George by Alex Gino is an amazing book. I tweeted that I wished I had this book as a kid, but that’s coming from a 36 year-old transguy who has lived in Canada/US for most of his life now. My childhood was spent in a country that allegedly had no gay, queer, or trans people. It’s nigh impossible to envision a book about a trans kid existing in the USSR. And so I can’t really tell what my reaction would have been if I read it when I was a child. Was I aware of my gender woes then? I can’t really tell. I don’t have an easy narrative for my trans identity.

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Now I know why writers seem to write in front of windows.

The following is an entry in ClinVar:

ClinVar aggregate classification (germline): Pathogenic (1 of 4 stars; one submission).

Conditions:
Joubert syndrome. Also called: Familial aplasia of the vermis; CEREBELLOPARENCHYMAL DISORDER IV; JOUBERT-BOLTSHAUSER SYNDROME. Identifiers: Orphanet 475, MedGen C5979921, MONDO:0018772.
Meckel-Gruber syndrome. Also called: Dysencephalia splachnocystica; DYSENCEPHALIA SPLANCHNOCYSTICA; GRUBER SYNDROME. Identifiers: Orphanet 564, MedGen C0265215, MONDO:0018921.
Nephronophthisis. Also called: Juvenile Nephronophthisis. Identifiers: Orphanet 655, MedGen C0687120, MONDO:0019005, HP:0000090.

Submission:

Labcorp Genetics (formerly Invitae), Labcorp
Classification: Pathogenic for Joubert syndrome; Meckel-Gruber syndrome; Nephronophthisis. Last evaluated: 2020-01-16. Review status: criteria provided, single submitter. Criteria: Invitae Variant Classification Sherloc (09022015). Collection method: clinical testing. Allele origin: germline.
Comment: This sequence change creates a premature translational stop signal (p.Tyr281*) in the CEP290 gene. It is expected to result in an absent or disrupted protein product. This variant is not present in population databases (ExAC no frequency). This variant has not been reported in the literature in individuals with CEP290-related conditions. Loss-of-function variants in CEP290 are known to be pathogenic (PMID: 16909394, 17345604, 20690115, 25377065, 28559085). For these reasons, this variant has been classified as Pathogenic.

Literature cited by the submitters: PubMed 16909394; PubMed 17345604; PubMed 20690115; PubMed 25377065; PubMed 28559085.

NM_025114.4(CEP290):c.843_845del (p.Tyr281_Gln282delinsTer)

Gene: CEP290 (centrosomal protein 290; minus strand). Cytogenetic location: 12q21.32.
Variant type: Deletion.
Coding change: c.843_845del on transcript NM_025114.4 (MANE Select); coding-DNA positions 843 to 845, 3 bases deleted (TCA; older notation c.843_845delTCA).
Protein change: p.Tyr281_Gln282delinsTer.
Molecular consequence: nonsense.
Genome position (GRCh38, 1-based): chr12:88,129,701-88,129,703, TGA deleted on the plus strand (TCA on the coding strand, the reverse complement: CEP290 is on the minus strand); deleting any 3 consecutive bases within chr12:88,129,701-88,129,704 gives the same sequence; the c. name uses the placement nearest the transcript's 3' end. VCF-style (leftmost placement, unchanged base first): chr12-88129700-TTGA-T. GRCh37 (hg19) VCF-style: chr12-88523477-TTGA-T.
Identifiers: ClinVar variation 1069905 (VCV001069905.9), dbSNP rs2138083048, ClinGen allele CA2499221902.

I just started reading Molly Crabapple’s memoir called Drawing Blood, out in December. I’m still in the beginning, where she writes about her travels. At one point she mentions how she was ‘too shy’ to make friends, which led me to think about my own hopping around the world many years back. I’m wondering whether being extremely introverted and also socially phobic made my overseas experience more lackluster than it could have been. Crabapple also says that there were times when she was just a pure observer, walking around with her sketchbook. I did some drawing in Japan, I remember, possibly also as a way of being around people I was too scared to talk to. I also did a lot of drawings for my school kids because that was a good way to transcend the language barrier, not to mention win popular teacher points. Drawing makes me go into a kind of alternate reality, I think, where the socially phobic barriers don’t seem to matter because the real world becomes whatever you’re drawing and the page.